Paul’s Spectacular Journey
I must needs glory, though it is not expedient; but I will come to visions and revelations of the Lord. I know a man in Christ, fourteen years ago whether in the body, I know not; or whether out of the body, I know not; God knows, such a one [was] caught up even to the third heaven. And I know such a man whether in the body, or apart from the body, I know not; God knows, how that he was caught up into Paradise, and heard unspeakable words, which it is not lawful for a man to utter (2 Corinthians 12:1-4).
For a fuller picture, read all the way through verse 10.
This delightful section of scripture is characterized both by mystery and marvel. It is amazing for what it does not say; it is rich in what it does say—although subtly in some particulars.
The Larger Context
One can scarcely appreciate the significance of this segment of sacred narrative without knowing something of what has gone before, and that which likewise follows.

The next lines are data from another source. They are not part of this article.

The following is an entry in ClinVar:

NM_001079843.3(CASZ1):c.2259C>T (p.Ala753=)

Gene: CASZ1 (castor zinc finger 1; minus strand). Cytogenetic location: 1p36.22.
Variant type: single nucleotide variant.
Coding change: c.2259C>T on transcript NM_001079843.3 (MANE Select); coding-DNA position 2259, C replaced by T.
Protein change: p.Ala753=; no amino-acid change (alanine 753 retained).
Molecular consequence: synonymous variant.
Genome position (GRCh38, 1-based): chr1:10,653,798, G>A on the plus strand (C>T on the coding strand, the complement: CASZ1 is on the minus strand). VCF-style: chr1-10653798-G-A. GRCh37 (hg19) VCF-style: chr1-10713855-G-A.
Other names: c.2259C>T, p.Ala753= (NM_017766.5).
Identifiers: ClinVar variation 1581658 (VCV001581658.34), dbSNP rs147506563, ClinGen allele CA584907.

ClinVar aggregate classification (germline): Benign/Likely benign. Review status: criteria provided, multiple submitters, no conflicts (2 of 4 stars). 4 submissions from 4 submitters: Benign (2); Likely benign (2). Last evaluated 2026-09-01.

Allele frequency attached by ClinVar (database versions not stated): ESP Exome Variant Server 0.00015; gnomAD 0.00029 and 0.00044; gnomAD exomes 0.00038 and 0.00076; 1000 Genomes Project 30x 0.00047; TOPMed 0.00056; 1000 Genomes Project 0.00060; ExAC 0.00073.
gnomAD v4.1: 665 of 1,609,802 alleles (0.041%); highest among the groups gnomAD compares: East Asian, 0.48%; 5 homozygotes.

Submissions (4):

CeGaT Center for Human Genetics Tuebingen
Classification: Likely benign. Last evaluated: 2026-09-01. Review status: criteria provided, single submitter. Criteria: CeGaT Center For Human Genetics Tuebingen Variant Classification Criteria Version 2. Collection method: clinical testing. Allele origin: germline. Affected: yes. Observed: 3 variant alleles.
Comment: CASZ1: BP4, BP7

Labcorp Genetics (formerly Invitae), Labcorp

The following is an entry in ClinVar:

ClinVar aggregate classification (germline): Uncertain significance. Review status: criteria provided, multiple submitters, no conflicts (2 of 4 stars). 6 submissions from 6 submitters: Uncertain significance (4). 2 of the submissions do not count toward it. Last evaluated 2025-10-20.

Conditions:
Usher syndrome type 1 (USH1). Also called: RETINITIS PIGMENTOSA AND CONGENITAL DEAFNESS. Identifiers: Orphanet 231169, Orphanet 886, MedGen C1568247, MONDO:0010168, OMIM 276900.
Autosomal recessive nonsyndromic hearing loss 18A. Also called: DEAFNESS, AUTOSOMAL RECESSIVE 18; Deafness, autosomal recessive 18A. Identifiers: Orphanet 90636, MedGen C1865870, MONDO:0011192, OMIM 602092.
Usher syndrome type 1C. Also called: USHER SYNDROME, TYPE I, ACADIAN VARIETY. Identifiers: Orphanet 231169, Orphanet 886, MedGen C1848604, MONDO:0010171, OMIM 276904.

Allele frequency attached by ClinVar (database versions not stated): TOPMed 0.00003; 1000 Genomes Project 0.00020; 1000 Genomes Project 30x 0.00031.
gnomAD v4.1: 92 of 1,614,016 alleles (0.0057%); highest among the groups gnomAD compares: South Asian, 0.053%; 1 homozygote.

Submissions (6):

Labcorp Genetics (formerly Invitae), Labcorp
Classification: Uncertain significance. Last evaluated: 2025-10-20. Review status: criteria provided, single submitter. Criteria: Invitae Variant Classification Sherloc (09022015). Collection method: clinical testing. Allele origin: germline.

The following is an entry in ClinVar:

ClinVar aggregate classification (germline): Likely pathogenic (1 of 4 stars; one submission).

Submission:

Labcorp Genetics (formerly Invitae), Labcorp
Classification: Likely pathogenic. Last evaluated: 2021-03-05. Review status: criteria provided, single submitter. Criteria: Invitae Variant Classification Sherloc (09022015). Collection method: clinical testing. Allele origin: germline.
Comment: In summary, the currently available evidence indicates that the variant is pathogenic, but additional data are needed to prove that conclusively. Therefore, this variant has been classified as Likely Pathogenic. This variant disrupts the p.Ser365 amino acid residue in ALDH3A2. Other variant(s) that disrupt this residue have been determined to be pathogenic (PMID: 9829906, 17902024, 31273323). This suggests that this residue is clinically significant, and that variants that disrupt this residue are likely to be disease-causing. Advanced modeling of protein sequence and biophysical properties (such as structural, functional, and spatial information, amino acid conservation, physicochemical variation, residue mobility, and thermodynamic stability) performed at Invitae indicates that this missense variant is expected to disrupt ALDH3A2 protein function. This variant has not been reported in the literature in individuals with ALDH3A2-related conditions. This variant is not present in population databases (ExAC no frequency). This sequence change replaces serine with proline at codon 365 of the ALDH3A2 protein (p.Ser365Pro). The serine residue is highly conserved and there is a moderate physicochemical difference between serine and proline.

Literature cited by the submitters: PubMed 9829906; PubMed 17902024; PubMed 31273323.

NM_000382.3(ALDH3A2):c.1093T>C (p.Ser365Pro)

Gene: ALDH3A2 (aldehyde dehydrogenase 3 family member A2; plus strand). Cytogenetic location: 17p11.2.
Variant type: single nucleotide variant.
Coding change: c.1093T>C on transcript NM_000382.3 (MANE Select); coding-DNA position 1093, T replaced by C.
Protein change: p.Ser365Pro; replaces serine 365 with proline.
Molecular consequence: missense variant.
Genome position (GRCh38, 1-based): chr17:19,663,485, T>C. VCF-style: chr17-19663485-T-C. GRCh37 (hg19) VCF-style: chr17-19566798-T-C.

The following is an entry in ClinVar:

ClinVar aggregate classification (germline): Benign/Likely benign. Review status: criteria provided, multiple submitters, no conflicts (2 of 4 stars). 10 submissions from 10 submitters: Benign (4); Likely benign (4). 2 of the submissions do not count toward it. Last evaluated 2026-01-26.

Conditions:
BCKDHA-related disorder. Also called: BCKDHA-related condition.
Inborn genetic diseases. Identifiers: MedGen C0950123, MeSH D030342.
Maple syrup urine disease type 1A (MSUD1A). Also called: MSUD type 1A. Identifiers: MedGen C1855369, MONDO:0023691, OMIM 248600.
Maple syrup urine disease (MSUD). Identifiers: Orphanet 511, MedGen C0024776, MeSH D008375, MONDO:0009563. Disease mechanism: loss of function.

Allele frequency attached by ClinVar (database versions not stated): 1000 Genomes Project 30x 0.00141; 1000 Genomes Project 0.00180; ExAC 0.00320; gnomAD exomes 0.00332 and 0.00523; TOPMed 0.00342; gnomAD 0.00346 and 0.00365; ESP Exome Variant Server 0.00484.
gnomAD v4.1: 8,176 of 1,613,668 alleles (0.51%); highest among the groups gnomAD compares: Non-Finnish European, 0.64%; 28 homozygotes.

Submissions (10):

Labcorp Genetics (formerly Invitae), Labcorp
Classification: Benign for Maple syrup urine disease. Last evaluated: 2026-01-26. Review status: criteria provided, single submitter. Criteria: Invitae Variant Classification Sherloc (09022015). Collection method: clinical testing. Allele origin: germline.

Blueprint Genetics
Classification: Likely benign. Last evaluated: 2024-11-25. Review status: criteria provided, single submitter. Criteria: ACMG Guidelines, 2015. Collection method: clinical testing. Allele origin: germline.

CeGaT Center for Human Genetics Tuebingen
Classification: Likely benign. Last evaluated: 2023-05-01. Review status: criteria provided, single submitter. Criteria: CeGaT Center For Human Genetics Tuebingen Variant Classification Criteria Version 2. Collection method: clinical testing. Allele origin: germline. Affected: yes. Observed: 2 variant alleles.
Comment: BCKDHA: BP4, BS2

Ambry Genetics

One of the major themes in 2 Corinthians is a defense of Paul’s apostleship against certain church critics. Traces of this opposition appear in the first letter. Clearly there were factions in the Corinthian congregation (1:10-17; 4:18-21). The crux of some of the discontent appears to focus upon Paul—his apostleship and authority (9:1-3).
Apparently there were some within the ancient brotherhood who falsely claimed apostolic authority as well (2 Corinthians 11:13). Others fell under this evil influence that arose in opposition to Paul, and they were attempting to make additional converts to the self-willed movement (2 Corinthians 2:5ff; 7:12). The apostle had attempted to stem the rebellion by a visit to the city (2:1; 12:14; 13:1-2), but the effort had not turned the tide.
Eventually, the apostle learned of some improvement in the disposition at Corinth, which led him to write 2 Corinthians, in which he would defend his apostleship further (2:14-7:4), and, among other things, encourage the Corinthian brethren to complete their pledge to assist the poor saints in Jerusalem (chapters 8 and 9).
The Narrower Context
Paul’s recitation of events in connection with certain “visions and revelations” was a part of his ongoing apostolic defense; it was divine documentation. “Visions” appear to suggest the mode of communication, while “revelations” constituted the result.